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view A glimpse of North Korea as presented by: Boston Big Picture


A Palestinian reacted after seeing a mosque that was gutted by a fire in the Liban al-Sharqiya on Tuesday. Palestinians accused Jewish settlers of setting fire to the mosque in the occupied West Bank, an incident that coincided with a U.S. envoy’s mission to get Middle East peace talks going. Israeli security officers were at the scene investigating the fire but haven’t determined its cause. A Russian military brass orchestra performed during a medal ceremony for British, U.S. and French military personnel who took part in a parade marking the 65th anniversary of the victory over Nazi troops in Moscow, on Wednesday. Detroit Police Officer Gregory Barrett held a picture of slain Officer Brian Huff, 42, before marching to a memorial service Friday. Officer Huff was shot while responding to a call Monday at a suspected drug house. Four other officers were wounded. The suspect was apprehended.

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view .Pictures of the Week: May 3 - May 6 as presented by: Wall Street Journal


I hope that you remember about today's holiday: May 26, celebrating Mother's Day in Poland. Swieto to ma na celu okazanie matkom szacunku, milosci, podziekowania za trud wlozony w wychowanie. This feast is to show mothers the respect, love, thanks for the efforts in education. Poczatki tej tradycji siegaja czasów starozytnych, kiedy kultem otaczano matki-boginie, symbole plodnosci i urodzaju. The origins of this tradition dates back to ancient times, when the cult surrounded the mother-goddesses, symbols of fertility and harvest. Dlatego dzisiaj na zdjeciach zobaczycie matki (ale nie te ludzkie), których zachowanie wobec swoich pociech jest nam chyba dobrze znane. So, today you will see photos of the mother (but not the human), whose behavior toward their children is probably well known to us. Small young lions make their first steps under the guidance of his mother, Abi. The newly hatched chicks in the company of mother duck. The six flamingo makes the first steps under the guidance of his mother.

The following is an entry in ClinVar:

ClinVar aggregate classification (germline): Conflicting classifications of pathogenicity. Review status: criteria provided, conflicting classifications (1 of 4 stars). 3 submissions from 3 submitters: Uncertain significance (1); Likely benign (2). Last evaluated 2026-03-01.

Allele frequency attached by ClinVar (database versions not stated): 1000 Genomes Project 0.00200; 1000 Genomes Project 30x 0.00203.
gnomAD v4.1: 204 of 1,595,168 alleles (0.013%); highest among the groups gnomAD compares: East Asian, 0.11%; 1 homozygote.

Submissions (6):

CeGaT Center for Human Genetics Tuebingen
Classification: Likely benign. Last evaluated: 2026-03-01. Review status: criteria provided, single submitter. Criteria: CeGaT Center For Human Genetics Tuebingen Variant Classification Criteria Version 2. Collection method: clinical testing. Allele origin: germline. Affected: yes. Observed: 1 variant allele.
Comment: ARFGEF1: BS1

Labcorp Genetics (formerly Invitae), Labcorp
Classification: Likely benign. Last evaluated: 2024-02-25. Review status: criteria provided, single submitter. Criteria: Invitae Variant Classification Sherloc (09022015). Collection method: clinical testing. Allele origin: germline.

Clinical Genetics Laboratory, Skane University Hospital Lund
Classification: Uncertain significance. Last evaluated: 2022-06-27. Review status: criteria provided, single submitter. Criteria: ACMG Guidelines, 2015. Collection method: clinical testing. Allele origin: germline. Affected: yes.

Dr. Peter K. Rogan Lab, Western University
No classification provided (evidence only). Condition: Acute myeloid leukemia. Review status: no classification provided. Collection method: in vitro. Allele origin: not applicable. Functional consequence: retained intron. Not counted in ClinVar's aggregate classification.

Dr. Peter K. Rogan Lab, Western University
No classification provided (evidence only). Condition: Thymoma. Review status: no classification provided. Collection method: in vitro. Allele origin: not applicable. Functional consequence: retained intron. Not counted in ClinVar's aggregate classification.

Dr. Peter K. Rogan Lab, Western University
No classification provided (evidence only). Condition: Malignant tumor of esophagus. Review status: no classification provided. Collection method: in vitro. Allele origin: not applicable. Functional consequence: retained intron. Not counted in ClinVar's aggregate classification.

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Signs of normality began to return to Oslo on Monday after the peaceful, liberal country was stunned on Friday by the bombing in downtown Oslo and the shooting massacre at a youth camp outside the capital. Over the weekend, Oslo mourned the victims. Norway's King Harald V and his wife Queen Sonja and Prime Minister Jens Stoltenberg crowded into Oslo Cathedral on Sunday, where the pews were packed, and people spilled into the plaza outside the building. The area was strewn with flowers and candles, and people who could not fit in the grand church huddled under umbrellas in a drizzle. Afterward, people sobbed and hugged one another in the streets, as many lingered over the memorial of flowers and candles. The royal couple and prime minister later visited the site of the bombing in Oslo. People light candles in memory of the victims of the attacks on Norway's government headquarters and an island youth retreat, as they pay their respects at Oslo Cathedral, Sunday, July 24, 2011. Relatives of a victim gather to observe a minute's silence on a campsite jetty on the Norwegian mainland, across the water from Utoya island, seen in the background on Monday, July 25, 2011. People have been placing floral tributes at this site in memory of those killed in the shooting massacre on the island on Friday. Women react at the end of a memorial service at Oslo Cathedral in the aftermath of the Friday attacks on Norway's government headquarters and a youth retreat.

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view Stunned Norway Mourns Assault Victims as presented by: Sacramento Bee


A West Point Cadet looked up from the outfield seats at Yankee Stadium during batting practice before the New York Yankees’ home opener against the Los Angeles Angels in New York Tuesday. A member of the National Revolutionary Militia stood with her rifle on Militia Day in Caracas, Venezuela, Tuesday. President Hugo Chavez marked the eight-year anniversary of his return to power after a brief coup with a speech to the militia. A pregnant model showed off her baby bump to fellow models backstage at a Mercedes-Benz Fashion event in Mexico City Tuesday.

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view Pictures of the Day as presented by: Wall Street Journal